Albert Gaxiola[edit]

Albert Robert Gaxiola (born (1967-02-09) February 9, 1967 (age 55)[27]), of Arivaca, Arizona, is believed to have provided intelligence about drug activities in the area to the M.A.D.[28] Gaxiola had been imprisoned on marijuana charges from 1992 to 2000.[10] Gaxiola was found guilty of the murders and sentenced to life without parole plus 54 years.[29][30]

In the Media[edit]

The case has been featured on the Investigation Discovery program Deadly Women, appearing as the first story of the episode "Death Knock." True to the title of the program, the story is told from Forde's point of view.

See also[edit]

Bibliography[edit]

  • Neiwert, David. And Hell Followed With Her: Crossing the Dark Side of the American Border (Nation Books, March 2013) p.  336.
  • Rosenthal, Lawrence, and Trost, Christine. Steep: The Precipitous Rise of the Tea Party University of California Press, Jul 15, 2012. p. 93.
  • Zeskind, Leonard. Blood and Politics: The History of the White Nationalist Movement From the Margins to the Mainstream.

References[edit]

  1. ^ Medrano, Lourdes (February 23, 2011). "Arizona justice: Shawna Forde death sentence a rebuke to border vigilantes". Christian Science Monitor.
  2. ^ "FOX News Bill O'Reilly lied about Brisenia Flores - Arizona Hispanic Republicans". Archived from the original on 2013-02-05. Retrieved 2012-03-29.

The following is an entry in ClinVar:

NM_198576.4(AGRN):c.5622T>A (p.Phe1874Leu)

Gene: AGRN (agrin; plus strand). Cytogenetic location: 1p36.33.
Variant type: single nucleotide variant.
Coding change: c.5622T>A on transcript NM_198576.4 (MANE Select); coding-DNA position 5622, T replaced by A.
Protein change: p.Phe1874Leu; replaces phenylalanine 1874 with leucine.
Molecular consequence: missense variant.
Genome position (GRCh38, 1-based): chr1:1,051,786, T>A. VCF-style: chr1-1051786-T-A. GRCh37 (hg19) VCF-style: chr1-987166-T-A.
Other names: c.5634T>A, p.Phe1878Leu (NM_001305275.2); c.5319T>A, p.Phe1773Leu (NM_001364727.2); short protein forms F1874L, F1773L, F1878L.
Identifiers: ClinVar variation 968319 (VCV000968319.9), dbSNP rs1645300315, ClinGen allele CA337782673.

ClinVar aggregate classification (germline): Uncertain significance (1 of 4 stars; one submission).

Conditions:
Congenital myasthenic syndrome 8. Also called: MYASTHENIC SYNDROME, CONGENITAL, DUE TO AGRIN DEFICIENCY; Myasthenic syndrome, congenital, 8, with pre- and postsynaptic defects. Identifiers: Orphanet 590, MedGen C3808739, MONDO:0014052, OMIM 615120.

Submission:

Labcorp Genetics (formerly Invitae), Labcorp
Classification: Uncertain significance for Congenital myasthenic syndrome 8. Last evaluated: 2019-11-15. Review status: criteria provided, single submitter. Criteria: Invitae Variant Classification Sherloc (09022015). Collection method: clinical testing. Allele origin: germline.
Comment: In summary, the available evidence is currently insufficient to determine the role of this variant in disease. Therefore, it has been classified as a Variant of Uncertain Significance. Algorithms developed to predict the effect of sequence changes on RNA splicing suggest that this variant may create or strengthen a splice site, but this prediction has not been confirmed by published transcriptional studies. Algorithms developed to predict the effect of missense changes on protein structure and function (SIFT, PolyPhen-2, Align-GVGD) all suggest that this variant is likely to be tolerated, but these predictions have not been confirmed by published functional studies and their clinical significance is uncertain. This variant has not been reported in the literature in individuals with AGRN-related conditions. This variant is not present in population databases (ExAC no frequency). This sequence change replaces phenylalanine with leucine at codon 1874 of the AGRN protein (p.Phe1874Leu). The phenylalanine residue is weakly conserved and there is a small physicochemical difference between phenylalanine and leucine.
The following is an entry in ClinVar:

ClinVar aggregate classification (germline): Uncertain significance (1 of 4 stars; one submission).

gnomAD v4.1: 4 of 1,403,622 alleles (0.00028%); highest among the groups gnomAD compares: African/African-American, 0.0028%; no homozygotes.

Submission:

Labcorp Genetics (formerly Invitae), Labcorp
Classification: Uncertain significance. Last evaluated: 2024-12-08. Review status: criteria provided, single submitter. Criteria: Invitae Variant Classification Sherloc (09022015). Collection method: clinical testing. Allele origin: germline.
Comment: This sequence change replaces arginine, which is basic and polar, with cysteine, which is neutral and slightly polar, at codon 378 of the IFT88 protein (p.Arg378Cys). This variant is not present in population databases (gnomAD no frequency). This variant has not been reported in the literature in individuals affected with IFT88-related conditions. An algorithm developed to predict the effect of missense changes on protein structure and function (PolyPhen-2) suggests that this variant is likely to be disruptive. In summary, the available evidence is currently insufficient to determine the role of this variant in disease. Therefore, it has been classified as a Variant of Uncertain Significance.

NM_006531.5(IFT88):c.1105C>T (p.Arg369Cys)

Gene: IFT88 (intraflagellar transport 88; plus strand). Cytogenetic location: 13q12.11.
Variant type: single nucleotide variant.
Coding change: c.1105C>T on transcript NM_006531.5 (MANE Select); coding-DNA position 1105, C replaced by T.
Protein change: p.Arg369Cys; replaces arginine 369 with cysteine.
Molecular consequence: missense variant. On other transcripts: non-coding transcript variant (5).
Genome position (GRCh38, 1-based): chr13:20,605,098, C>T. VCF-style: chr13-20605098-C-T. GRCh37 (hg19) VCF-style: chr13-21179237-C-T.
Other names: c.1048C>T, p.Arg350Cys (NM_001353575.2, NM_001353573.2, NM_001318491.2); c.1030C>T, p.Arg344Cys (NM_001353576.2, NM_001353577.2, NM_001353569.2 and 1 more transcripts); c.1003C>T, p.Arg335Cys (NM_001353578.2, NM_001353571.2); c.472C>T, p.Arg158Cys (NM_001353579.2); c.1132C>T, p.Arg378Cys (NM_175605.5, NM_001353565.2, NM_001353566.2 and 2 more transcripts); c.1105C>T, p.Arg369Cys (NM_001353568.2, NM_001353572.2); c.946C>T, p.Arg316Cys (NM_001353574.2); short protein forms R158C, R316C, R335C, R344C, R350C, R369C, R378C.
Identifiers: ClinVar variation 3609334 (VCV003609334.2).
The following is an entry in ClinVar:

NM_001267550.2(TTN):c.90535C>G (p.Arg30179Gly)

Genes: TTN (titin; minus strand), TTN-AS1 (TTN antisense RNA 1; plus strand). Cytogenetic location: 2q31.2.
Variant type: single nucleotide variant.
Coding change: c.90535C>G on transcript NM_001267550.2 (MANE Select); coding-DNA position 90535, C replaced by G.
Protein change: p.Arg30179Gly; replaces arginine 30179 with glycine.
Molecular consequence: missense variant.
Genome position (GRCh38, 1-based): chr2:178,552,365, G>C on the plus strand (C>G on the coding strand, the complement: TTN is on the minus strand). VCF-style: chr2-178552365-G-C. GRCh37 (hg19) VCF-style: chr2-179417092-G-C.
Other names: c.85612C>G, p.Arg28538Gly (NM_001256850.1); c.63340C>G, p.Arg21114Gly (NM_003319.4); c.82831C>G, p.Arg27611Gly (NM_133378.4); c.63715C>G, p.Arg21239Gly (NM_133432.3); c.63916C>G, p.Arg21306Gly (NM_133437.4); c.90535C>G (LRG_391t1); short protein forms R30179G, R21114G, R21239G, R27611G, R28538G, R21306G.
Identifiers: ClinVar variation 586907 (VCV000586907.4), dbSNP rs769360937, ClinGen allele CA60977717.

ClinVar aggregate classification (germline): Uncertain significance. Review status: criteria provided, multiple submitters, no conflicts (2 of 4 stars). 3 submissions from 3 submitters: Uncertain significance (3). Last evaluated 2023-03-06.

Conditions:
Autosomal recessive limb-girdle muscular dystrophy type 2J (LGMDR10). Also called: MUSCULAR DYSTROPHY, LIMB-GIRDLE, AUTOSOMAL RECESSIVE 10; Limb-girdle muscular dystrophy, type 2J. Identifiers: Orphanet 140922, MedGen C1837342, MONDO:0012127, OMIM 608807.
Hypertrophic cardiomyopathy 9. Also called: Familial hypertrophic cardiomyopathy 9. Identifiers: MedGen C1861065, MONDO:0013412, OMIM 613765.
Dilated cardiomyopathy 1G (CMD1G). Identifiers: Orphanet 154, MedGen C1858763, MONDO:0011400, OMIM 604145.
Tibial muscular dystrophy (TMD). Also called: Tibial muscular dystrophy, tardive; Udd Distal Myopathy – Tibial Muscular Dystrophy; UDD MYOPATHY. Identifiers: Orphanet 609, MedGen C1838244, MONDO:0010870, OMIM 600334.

3. ^ "Jason Bush Trial". Ricker's Radar Screen.
  4. ^ "Survivor: I pretended to be dead | Seattle News, Weather, Sports, Breaking News | KOMO News | News". KOMO News. 2009-06-17. Retrieved 2011-01-24.
  5. ^ Vanderpool, Tim (January 14, 2010). "Murder in the Desert". Tucson Weekly.
  6. ^ PMC (2008-07-28). "Alberto Gaxiola | Mexico Trucker Online". Mexicotrucker.com. Retrieved 2011-01-24.
  7. ^ a b Medrano, Lourdes (February 23, 2011). "Arizona justice: Shawna Forde death sentence a rebuke to border vigilantes". Christian Science Monitor.
  8. ^ "Arizona: Border Activist Sentenced to Death". New York Times. Retrieved 2011-02-22.
  9. ^ "B_inmate". Sheriff.pima.gov. Archived from the original on 2011-07-21. Retrieved 2011-01-24.
  10. ^ a b http://webcache.googleusercontent.com/search?q=cache:http://www.sahuaritasun.com/articles/2009/06/17/news/00arivacanew617.txt[dead link]
  11. ^ North, Scott (2009-06-18). "HeraldNet.com - Local news: Murder suspect not the military veteran he claims to be". Enterprisenewspapers.com. Archived from the original on 2009-06-23. Retrieved 2011-01-24.
  12. ^ "Local News | Anti-immigration advocate held in '97 slaying | Seattle Times Newspaper". Seattletimes.nwsource.com. 2009-06-16. Retrieved 2011-01-24.
  13. ^ Clarridge, Christine (2009-06-17). "Local News | Former Everett woman's arrest rekindles interest in other cases | Seattle Times Newspaper". Seattletimes.nwsource.com. Retrieved 2011-01-24.